“Okay,” I said.
We walked up further along the road and saw a coyote trotting here, and an owl hooting in a pine tree there. It became awfully quiet and dark; the night was coming on.
“Milton, maybe we should turn back. I should go home now; it's getting late.”
“Nonsense,” he said, and turned to me and grabbed my wrist. “Wait here, there’s something I want to show you.” He started to amble away into the woods off the roadside.
“Wait Milton, where are you going?”
Without turning back he said, “Stay there and don’t move, I’ll be back.” He continued into the line of trees ahead, until the darkness swallowed him, and I saw him no more.
I began to shiver and the owl frightened me by unexpectedly hooting once again, more loudly than before. After a minute or so of standing I started to hear a rustling from the trees nearby and a low croaking from the voice of what sounded like a beast.
Milton emerged from the foliage and, at once, the croaking stopped. He came up to me.
“Stroke my chin.” He grabbed my wrist. “Go on, give it a good rub.”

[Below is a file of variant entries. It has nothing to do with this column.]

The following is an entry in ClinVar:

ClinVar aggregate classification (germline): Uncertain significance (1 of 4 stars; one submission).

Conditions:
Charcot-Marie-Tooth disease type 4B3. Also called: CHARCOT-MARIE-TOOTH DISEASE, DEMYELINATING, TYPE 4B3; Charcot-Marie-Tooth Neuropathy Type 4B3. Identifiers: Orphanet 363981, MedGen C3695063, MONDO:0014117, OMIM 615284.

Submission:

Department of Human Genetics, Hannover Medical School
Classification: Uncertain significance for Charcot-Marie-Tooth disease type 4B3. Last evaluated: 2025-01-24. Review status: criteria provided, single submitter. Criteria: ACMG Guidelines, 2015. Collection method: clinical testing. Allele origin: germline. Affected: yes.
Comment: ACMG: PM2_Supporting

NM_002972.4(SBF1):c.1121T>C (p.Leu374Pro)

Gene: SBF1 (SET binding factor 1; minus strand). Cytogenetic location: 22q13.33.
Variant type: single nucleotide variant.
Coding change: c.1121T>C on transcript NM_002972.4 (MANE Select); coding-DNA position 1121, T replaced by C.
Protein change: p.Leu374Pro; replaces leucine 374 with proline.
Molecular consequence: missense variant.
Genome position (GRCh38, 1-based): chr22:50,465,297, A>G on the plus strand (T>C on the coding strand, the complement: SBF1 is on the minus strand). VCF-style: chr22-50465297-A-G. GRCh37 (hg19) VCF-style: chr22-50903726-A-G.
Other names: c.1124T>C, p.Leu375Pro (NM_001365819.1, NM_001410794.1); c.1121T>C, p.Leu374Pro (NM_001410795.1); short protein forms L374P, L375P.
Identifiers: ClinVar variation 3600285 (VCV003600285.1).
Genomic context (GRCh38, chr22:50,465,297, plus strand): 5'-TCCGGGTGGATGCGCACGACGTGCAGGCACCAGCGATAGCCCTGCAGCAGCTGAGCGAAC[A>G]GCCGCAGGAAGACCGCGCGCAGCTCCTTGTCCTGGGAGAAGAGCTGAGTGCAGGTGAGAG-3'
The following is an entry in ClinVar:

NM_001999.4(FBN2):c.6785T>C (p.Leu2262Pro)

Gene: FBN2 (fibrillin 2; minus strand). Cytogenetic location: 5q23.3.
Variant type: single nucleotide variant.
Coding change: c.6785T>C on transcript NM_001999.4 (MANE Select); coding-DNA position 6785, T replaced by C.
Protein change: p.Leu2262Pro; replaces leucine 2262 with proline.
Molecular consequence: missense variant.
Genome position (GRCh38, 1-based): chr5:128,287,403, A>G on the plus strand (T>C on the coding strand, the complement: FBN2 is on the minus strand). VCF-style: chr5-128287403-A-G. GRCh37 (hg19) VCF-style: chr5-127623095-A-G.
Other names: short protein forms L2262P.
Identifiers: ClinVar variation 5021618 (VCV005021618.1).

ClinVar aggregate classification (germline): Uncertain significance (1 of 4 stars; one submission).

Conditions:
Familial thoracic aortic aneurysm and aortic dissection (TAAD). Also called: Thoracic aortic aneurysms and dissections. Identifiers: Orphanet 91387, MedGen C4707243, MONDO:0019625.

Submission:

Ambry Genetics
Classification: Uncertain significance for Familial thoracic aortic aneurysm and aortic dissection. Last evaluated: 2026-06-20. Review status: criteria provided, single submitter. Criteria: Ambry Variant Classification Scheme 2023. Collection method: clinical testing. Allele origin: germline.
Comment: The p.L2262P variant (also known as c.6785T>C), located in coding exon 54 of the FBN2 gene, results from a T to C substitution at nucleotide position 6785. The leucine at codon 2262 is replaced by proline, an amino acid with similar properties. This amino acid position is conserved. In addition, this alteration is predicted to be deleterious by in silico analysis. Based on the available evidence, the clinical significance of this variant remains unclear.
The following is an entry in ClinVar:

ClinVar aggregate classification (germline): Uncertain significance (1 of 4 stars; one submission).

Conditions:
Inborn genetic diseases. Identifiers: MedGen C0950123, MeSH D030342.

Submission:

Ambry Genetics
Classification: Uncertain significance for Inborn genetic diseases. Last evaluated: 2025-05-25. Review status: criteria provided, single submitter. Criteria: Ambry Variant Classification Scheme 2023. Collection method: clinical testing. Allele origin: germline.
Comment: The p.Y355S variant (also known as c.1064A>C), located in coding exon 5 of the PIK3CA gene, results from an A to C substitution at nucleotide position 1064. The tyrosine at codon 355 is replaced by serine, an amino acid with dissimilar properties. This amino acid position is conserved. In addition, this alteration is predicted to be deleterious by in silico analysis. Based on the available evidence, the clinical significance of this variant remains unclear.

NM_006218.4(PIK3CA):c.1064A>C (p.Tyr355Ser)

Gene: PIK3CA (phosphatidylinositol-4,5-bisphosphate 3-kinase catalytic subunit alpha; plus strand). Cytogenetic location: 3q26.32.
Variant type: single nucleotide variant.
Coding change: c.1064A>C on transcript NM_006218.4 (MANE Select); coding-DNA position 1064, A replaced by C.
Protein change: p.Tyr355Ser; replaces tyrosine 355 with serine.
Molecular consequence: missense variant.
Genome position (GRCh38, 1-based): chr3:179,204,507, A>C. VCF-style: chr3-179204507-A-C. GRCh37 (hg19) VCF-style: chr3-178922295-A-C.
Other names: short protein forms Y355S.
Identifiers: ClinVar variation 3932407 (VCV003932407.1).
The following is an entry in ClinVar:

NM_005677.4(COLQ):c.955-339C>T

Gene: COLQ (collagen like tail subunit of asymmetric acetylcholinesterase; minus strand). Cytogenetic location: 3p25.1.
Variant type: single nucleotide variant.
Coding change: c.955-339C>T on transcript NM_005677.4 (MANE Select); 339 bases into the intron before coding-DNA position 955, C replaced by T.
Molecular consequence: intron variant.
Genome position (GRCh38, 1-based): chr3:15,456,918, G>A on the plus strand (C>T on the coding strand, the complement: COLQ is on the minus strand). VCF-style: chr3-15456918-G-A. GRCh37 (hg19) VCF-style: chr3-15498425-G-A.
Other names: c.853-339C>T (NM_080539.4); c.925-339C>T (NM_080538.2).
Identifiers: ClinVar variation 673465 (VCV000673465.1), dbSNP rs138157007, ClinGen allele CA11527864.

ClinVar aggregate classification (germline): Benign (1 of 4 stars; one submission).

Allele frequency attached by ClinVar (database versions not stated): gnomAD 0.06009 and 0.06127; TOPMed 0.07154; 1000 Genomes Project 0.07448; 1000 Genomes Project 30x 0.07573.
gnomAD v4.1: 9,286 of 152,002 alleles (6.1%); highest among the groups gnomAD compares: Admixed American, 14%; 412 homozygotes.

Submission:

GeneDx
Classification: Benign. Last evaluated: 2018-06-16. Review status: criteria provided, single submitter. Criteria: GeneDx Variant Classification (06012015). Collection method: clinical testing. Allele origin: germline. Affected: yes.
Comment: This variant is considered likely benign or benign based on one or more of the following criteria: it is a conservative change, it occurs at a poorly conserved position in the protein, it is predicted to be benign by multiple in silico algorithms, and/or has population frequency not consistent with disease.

He was shifting urgently, and I felt scared to rebuke him, so I complied.
“Does that make you feel better?”
“What do you mean?”
“About the inherent pointlessness of your existence? Does it?”
“Milton, I am a mere fifth grader, how would I have even an inkling of such philosophical depth? And even if I did, how would stroking your chin make anything better? I don’t like this. You’re making me very uncomfortable.”
“Good, you don’t deserve comfort. I’ll call my brother.” He turned aside and shouted some gibberish. From some part of darkness issued a boy who looked exactly like Milton.
“You have a twin?”
“No, no, you are dreaming.”
This second Milton walked up right beside the first and then began to stare at me.
Milton clenched his fist. “Now, stroke his chin; stroke his chin or I’ll bash yours in; go on, yes, there’s a good fellow.”
I started to become quite scared.
“Good now, lick it.”
“I SAID LICK IT YOU PANSY!”
I started to run down Oakhollow towards the intersection. Milton grabbed me by the back of my shirt, but I tugged away so his hand let loose. Him and the other Milton just stood there staring dumbly at me with wide eyes.
When I reached the edge of Sunnyvale, I heard a distant murmuring on my far left. I looked to where the canal was and saw three Miltons standing above it, stroking one another’s chins.
I ran all the way home and could never forget what I had seen.